Do you want to remove your door knob and shift it to another door? Or do you want to replace your door lock with a much smaller door lock or a keyless door lock? In that case, it will leave an unattractive hole in your door panel and a hole where the deadbolt used to be on the edge of the door. Fortunately, you can repair that door lock hole in many ways.
In general, there are many ways to fix or cover the hole in door locks, including:
- Wood fillers Dowel wood
- Dutchman wood repair
- Method combination approach
- Other Options (Door reinforcement plate and decorative hole covers)
In this handy guide, let me walk you through different ways to fix door lock holes.
Ways to Patch Up Door Lock Hole
Repairing those holes will undoubtedly need extra effort. Here are the effective options for you:
Wood fillers come in various sizes and wood styles. Depending on the hole’s size, you may get them in a stick, tube, 8 oz, or 16 oz container. Some are paintable or stainable, allowing you to customize the color of the filler to match the color of your door.
Wood fillers are effective for superficial repairs allowing you to fill the gap in your wooden door. However, a larger gap created by a lock cylinder necessitates a stronger filler. With that, it’s best to purchase fillers consisting of epoxy resin or polyester. They are among the most weather-resistant and robust fillers and are comparable to vehicle body fillers.
Now, since the hole is bigger, apply this in stages or batches to enable the filler to cover the door knob hole completely.
After that, test the door’s color first to determine if it suits your door. Otherwise, repaint the whole door.
When it comes to longevity and structural integrity, nothing beats genuine wood when filling a massive door hole. A dowel with the appropriate diameter works nicely for the round hole in the door edge left by the door latch and strike plate bolts. A big dowel also makes a strong filler for your lock cylinder hole. However, you will undoubtedly need to repaint your door since the exposed end grain of the dowel will appear significantly different and stain considerably more profound than the surrounding wood.
Dutchman Wood Repair
This one will put your handyman abilities to the test. Although this is more difficult, it will yield a superior finish, particularly structural integrity, and hole cover longevity. Here are the steps:
Step 1: Remove the door from the door frame and position it on your working table.
Step 2: Create a template based on the size of the lock hole. But not a circle template. Instead, it will be a square that will cover the holes on the door’s outer side and edge.
Step 3: Securely clamp the template to the side of the door. It will serve as a guide while you use the plunge router to cut a square part of the door.
Step 4: After that, sand the surface to smooth it out.
Step 5: Then, using the same pattern, cut a piece of wood that fits precisely in your square pit. The wood’s face grain should be revealed.
Step 6: Attach the Dutchman wood to the cavity with glue. Hammer it carefully to ensure adequate adhesion.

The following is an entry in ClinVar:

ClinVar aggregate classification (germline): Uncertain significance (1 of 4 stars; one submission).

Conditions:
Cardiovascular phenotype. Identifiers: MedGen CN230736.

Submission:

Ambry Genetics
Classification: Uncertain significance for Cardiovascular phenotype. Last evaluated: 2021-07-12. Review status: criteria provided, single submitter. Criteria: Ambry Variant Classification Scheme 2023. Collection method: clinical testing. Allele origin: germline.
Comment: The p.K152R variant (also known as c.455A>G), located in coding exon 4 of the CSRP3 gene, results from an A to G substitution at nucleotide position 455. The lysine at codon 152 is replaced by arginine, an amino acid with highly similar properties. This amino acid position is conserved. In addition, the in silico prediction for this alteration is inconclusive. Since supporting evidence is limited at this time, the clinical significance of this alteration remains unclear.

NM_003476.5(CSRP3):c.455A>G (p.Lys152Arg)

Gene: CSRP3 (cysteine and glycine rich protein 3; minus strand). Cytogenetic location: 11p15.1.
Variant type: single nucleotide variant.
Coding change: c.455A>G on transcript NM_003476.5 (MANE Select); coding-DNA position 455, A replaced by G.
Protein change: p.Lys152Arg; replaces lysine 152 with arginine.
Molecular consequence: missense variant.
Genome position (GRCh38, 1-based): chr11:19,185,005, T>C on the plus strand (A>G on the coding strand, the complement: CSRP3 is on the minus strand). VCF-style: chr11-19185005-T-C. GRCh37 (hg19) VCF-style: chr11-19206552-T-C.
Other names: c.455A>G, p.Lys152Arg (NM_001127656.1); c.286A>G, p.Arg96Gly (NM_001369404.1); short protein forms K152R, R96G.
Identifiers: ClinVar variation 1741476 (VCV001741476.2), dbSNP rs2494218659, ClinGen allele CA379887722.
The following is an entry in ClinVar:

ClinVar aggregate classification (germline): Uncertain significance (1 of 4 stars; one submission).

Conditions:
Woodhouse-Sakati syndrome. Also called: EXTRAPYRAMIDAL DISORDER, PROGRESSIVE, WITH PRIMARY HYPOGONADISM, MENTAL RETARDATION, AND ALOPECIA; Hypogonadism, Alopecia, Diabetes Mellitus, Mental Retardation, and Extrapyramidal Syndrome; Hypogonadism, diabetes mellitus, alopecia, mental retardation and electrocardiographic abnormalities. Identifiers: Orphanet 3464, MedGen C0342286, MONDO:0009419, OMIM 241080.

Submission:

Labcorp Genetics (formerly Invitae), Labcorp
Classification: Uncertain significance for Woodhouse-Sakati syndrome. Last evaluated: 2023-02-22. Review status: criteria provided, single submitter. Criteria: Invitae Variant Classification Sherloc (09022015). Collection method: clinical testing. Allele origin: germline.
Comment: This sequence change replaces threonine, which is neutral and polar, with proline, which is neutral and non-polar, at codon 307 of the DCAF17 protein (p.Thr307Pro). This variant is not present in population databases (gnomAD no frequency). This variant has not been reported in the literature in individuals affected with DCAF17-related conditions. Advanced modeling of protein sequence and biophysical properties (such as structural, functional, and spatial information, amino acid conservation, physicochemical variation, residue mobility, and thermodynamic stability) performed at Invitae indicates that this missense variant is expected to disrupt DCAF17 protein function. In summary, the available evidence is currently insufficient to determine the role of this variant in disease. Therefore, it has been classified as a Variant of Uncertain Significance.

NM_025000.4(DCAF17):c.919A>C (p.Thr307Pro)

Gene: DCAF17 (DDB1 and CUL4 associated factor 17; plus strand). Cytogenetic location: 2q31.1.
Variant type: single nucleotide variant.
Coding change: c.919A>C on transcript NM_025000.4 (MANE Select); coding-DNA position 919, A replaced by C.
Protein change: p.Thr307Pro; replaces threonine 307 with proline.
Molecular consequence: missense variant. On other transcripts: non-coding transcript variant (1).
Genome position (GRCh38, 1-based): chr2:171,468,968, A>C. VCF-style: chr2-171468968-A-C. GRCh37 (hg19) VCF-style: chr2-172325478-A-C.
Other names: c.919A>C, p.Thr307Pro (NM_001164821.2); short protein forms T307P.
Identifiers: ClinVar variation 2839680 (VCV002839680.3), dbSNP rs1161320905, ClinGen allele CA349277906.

Step 7: Level the front and edge of the door with your hand plane.
Step 8: Pour glue along the borders of the wooden patch and fill it with sawdust to fill in any gaps.
Step 9: Repaint or stain the wood to match the color of your door.
Method Combination Approach
If your current door knob hole is too large for your new lock, a combination of those methods is required to fit your lock. Follow these procedures:
Step 1: You don’t have to remove the door from the door frame. Just install a locking device to keep it in place while working on it.
Step 2: Use sandpaper to smooth out the hole. If you have a wire brush on your drill, you can also accomplish this. (1)
Step 3: Glue the hardwood dowel with the appropriate size into the hole left by the door latch and strike plate bolts.
Step 4: Get your wood filler ready. It should be somewhat runny in consistency so that you may distribute it around the hole.
Step 5: Apply the wood filler with a paintbrush along the hole. Initially, you can apply a quarter-inch wood filler on the door surface.
Step 6: Check that the thickness is consistent throughout. Then, allow the wood filler to dry completely.
Step 7: Insert Dutchman wood with the correct size into the door lock hole.
Step 8: To cover the more durable but rougher area within, use a stainable and high-quality stainable wood filler or a glue and sawdust mixture.
Step 9: Using sandpaper, smooth the surface again.
Step 10: Apply stain or paint to complete the repair.
If you’re not willing to go through patching up a hole in door locks with wood and fillers, there are easier alternatives to repair it, such as:
A Door Reinforcement Plate
Door reinforcement plates are typically made of attractive metal like brass, nickel, or wrought iron. It can be part of your new locking mechanism or a separate fixture that mounts firmly in or over the door hole left by the original deadbolt. Although they stand out, most patches will as well, and a decorative reinforcing plate will most likely outlive the door. (2)
Decorative Hole Covers
You can cover it with decorative hole covers available in any hardware shop. These door knobs are available in various finishes and sizes to fit your door. With only a few minutes, you’ll be able to hide those ugly holes. They also come with the necessary screws for immediate installation.
Take a look at some of our related articles below.
(1) sandpaper – https://www.britannica.com/technology/sandpaper
(2) wrought iron – https://www.sciencedirect.com/topics/engineering/wrought-iron